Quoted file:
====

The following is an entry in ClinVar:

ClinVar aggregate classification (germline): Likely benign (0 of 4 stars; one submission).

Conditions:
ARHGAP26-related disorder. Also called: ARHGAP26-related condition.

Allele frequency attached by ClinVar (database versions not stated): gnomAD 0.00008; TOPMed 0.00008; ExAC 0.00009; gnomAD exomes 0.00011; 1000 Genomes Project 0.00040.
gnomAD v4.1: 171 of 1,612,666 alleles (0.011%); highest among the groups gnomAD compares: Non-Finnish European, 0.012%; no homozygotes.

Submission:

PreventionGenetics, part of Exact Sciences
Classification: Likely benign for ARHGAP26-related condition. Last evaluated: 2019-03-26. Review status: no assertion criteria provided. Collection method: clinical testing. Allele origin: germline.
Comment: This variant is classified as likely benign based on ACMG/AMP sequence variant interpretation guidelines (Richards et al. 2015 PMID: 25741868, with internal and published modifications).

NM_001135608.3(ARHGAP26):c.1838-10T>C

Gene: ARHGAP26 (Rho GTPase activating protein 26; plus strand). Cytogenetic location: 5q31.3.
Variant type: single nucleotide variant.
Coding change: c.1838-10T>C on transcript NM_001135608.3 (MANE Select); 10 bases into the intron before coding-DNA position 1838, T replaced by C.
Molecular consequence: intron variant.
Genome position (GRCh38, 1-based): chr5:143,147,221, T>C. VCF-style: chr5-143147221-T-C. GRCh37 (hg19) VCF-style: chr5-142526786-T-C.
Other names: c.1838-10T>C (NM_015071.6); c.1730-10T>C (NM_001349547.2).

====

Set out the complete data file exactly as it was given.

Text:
The following is an entry in ClinVar:

ClinVar aggregate classification (germline): Likely benign (0 of 4 stars; one submission).

Conditions:
ARHGAP26-related disorder. Also called: ARHGAP26-related condition.

Allele frequency attached by ClinVar (database versions not stated): gnomAD 0.00008; TOPMed 0.00008; ExAC 0.00009; gnomAD exomes 0.00011; 1000 Genomes Project 0.00040.
gnomAD v4.1: 171 of 1,612,666 alleles (0.011%); highest among the groups gnomAD compares: Non-Finnish European, 0.012%; no homozygotes.

Submission:

PreventionGenetics, part of Exact Sciences
Classification: Likely benign for ARHGAP26-related condition. Last evaluated: 2019-03-26. Review status: no assertion criteria provided. Collection method: clinical testing. Allele origin: germline.
Comment: This variant is classified as likely benign based on ACMG/AMP sequence variant interpretation guidelines (Richards et al. 2015 PMID: 25741868, with internal and published modifications).

NM_001135608.3(ARHGAP26):c.1838-10T>C

Gene: ARHGAP26 (Rho GTPase activating protein 26; plus strand). Cytogenetic location: 5q31.3.
Variant type: single nucleotide variant.
Coding change: c.1838-10T>C on transcript NM_001135608.3 (MANE Select); 10 bases into the intron before coding-DNA position 1838, T replaced by C.
Molecular consequence: intron variant.
Genome position (GRCh38, 1-based): chr5:143,147,221, T>C. VCF-style: chr5-143147221-T-C. GRCh37 (hg19) VCF-style: chr5-142526786-T-C.
Other names: c.1838-10T>C (NM_015071.6); c.1730-10T>C (NM_001349547.2).